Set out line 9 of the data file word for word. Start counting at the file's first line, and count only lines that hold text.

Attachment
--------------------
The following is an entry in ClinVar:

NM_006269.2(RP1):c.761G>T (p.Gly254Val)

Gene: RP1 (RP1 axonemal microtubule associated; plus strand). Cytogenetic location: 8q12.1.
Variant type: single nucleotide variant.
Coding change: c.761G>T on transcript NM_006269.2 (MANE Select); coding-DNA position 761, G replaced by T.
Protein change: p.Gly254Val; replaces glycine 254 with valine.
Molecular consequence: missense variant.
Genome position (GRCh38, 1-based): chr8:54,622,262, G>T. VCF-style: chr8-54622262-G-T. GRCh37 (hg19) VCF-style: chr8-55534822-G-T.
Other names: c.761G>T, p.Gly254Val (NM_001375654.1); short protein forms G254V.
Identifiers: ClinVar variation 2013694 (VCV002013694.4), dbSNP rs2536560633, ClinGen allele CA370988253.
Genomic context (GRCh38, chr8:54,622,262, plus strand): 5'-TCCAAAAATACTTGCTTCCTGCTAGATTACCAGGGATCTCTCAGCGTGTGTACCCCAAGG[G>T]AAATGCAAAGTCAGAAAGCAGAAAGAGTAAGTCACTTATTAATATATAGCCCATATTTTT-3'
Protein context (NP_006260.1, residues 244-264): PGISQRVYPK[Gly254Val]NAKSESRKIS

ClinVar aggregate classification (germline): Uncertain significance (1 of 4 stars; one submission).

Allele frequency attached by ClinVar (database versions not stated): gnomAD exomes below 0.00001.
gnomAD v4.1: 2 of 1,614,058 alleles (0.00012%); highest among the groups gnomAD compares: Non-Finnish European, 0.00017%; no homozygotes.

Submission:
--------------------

Other names: c.761G>T, p.Gly254Val (NM_001375654.1); short protein forms G254V.